Skip to content

Ten percent of all sales are donated to Thriving Beyond Breast Cancer! FREE Shipping over $50

Supporting Children When a Parent is Diagnosed with Breast Cancer

Receiving a breast cancer diagnosis can be overwhelming. But when you're a parent, an additional concern arises: How will this impact my children? How do I explain what's happening in a way that's appropriate for their age and comprehension level? The good news is that there are evidence-based resources and products available to help support children during this difficult time.

**1. Open and Honest Communication**

A study published in the *Journal of Clinical Oncology* suggests that open communication with children about a cancer diagnosis can reduce their anxiety and improve their coping skills. It's essential to provide age-appropriate information and allow them space to ask questions.

-**For Younger Children**: Use simple language. Explain that mom is sick and the doctors are helping her. Reassure them that they didn't cause the illness and can't catch it.

- **For Older Children**: Offer more detailed information and be open to discussions. Encourage them to express their feelings and concerns.

 **2. Maintain Routine**

Routine provides a sense of security. Even during treatment, try to keep the child's routine as regular as possible. This includes school, extracurricular activities, and home routines.

 **3. Seek Counseling or Therapy**

Professional support can be incredibly beneficial. Child psychologists or therapists, who are trained to deal with these situations, can provide guidance and coping techniques. Organizations like the **American Cancer Society** offer programs and resources that cater specifically to children whose parents have been diagnosed with cancer.

**4. Engage in Activities Together**

Engaging in activities, whether it's crafting, reading, or simply watching a movie, can serve as a distraction and foster closeness. You can consider books like "When Mommy Had a Mastectomy" by Nancy Reuben Greenfield, “Cancer Hates Kisses” by Jessica Reid Sliwerski or "Mom and the Polka-Dot Boo-Boo" by Eileen Sutherland, which use kid-friendly language to explain breast cancer.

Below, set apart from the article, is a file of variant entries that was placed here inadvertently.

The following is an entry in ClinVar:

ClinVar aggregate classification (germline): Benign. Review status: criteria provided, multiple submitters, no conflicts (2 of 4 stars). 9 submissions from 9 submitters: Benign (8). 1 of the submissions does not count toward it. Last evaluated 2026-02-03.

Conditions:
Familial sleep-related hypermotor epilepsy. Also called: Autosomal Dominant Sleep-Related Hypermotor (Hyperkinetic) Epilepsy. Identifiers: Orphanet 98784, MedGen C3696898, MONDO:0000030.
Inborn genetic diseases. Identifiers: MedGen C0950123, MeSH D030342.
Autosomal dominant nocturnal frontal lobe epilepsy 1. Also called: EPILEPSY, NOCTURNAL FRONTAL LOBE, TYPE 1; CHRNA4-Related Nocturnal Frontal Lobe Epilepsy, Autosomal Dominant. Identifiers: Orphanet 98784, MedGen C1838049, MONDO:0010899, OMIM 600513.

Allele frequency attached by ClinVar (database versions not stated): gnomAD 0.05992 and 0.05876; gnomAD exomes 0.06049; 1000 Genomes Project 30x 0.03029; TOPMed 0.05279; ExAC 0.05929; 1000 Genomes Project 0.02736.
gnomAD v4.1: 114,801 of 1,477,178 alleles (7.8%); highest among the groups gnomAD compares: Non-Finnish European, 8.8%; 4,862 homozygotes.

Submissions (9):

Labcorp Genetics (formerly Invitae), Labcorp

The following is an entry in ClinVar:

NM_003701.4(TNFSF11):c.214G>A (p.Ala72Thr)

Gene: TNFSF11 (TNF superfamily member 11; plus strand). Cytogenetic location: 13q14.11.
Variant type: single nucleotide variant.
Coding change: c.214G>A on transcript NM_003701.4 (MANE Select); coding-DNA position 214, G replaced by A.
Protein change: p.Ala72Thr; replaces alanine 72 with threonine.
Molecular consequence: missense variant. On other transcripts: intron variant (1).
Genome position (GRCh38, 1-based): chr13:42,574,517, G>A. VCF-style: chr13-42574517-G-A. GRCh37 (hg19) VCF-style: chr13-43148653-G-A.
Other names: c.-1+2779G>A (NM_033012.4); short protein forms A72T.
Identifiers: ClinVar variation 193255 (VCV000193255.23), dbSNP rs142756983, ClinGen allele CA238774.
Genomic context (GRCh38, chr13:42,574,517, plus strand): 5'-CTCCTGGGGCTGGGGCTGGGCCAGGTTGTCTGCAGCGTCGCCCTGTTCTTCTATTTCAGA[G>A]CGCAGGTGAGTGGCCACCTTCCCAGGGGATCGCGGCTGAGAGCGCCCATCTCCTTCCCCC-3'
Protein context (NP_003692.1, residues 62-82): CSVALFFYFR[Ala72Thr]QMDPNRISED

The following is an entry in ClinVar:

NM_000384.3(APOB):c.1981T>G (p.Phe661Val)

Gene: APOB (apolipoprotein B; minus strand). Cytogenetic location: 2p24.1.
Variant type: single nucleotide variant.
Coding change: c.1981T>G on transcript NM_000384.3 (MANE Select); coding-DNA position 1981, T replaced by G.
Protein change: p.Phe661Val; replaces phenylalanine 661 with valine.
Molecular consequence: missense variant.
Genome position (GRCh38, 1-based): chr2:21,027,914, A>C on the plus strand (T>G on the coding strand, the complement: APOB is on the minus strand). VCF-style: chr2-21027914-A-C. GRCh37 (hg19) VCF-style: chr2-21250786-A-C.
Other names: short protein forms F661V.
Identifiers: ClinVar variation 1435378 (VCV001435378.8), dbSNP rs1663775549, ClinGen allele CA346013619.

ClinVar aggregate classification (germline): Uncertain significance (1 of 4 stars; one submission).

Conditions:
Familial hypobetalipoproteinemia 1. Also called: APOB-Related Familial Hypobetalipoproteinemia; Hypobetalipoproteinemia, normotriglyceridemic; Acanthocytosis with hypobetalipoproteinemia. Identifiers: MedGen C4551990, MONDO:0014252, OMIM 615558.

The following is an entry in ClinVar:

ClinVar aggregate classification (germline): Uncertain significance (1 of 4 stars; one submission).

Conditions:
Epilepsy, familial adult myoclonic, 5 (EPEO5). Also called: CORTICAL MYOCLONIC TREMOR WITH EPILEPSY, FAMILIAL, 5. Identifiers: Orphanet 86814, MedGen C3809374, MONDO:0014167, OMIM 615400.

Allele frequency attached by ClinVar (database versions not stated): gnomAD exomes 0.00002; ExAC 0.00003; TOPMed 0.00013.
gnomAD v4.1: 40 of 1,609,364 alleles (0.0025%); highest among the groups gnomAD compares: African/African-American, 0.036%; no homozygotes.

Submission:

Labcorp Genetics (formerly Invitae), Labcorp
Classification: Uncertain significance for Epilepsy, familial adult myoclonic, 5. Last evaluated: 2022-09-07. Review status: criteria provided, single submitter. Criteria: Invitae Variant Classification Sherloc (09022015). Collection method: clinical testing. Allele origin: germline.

**5. Make Use of Products Designed for this Purpose**

Several products are geared toward explaining breast cancer to children:

- **The Medikidz Explain Breast Cancer** comic book: This book uses superheroes to explain what happens when someone is diagnosed with breast cancer. It's designed for children aged 8-15.

- **The Pink Warrior Shop**: Not only does it offer products catered towards breast cancer warriors, and offers considerable resources for people going through breast cancer, but each quarter, it also donates a portion of the proceeds to a breast cancer organization. This can be a way for the family to feel connected to a broader community and purpose.

 **6. Reassure and Love**

Children, especially younger ones, can become insecure, thinking that they might lose their parent or that the illness is their fault. Continual reassurance, hugs, and spending quality time can help in alleviating these fears.

In conclusion, a breast cancer diagnosis can undoubtedly be daunting, especially when children are involved. However, with open communication, maintaining routines, seeking professional help, and using specialized resources, parents can support their children and navigate this journey together.


1: Journal of Clinical Oncology: Parent-child communication about a parent's cancer diagnosis

2: American Cancer Society

3: Medikidz Explain Breast Cancer

(Note: Always consult with healthcare professionals and trusted resources when seeking advice or support for such serious matters.This page contains affiliate links. If you choose to purchase after clicking a link, I may receive a commission at no extra cost to you.)

Leave a reply

Your email address will not be published..